In the prior version of this application (see the code for Part 2) I used this functionality to authenticate the user, so you can see the above method in action there. However there are some issues when using the forms authentication scheme which turned me away from using it (though I will still continue to use the declarative security). My primary issue against transparently having the cookie containing the authentication ticket passed between the client and the server is that this cookie expires, and there is no way of knowing from Silverlight when it has expired (other than making a call to the service and it failing). Because it is created with the HTTPOnly cookie attribute (as previously described) we can’t determine through Silverlight whether it exists or not, and re-login automatically when it doesn’t. We could attempt to determine when it would have expired by monitoring when the last call was made to the service, but due to the complexity of the sliding expiration scheme it just becomes too unwieldy and complicated to make it worth the effort. We could override the default behaviour of the cookie on the server side (ie. set the expiry of the cookie to sometime long into the future) but I wasn’t particularly fussed with this approach either (though it would work, and you may choose to use this method for this reason).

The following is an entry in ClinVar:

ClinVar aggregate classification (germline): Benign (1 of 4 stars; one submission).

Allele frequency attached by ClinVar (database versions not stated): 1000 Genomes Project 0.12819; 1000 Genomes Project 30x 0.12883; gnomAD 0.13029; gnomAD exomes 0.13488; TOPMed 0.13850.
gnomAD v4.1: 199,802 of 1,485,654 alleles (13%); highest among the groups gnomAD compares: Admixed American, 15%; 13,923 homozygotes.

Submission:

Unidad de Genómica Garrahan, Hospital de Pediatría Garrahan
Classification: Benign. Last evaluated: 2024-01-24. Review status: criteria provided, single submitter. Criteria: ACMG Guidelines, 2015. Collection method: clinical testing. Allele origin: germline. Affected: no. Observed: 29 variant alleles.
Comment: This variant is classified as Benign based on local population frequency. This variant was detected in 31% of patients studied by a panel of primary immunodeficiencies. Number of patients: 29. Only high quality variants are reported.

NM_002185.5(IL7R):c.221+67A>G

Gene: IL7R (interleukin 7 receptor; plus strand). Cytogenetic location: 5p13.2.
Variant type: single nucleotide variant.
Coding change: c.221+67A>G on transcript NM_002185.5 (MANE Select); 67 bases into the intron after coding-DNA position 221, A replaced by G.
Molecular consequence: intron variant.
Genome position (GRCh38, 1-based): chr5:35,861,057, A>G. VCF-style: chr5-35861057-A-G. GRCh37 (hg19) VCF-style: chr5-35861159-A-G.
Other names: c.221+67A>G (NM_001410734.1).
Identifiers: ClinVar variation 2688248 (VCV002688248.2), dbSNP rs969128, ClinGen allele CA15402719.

Security Using SOAP Message Headers

As of RC0 of Silverlight, functionality was added to Silverlight to support SOAP message headers. I decided to investigate this as a means of passing the user credentials to the service as a per call authentication scheme. To implement this we need to create an operation context which has the outgoing message headers to add the credentials object to before making our call. I have created a class to hold the credentials with two properties – UserName and Password. Using this class we create an object containing the user credentials which we pass to the service in the message header. For example this is the code now required to request the product list:

// Add our user credentials to the message headers